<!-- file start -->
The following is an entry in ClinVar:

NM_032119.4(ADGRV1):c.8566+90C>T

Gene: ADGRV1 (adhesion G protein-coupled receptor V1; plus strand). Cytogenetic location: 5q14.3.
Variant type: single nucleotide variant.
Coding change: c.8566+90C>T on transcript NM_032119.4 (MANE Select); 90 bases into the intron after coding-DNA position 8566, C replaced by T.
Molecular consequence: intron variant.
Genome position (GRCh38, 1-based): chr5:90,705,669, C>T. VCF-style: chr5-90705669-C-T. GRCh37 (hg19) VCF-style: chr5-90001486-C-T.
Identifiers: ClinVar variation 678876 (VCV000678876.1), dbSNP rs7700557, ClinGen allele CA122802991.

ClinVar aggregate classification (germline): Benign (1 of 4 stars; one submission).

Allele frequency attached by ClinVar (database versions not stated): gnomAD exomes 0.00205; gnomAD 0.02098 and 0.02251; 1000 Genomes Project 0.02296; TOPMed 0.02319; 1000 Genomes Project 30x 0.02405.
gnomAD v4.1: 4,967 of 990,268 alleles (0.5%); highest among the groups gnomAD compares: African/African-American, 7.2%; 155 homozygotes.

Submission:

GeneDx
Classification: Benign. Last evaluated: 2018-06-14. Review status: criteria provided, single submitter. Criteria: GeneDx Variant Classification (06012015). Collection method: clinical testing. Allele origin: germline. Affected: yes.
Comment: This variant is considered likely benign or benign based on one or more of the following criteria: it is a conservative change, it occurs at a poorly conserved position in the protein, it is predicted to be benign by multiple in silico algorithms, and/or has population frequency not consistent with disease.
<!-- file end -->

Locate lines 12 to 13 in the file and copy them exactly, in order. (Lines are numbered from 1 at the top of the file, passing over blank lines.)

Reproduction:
Submission:

GeneDx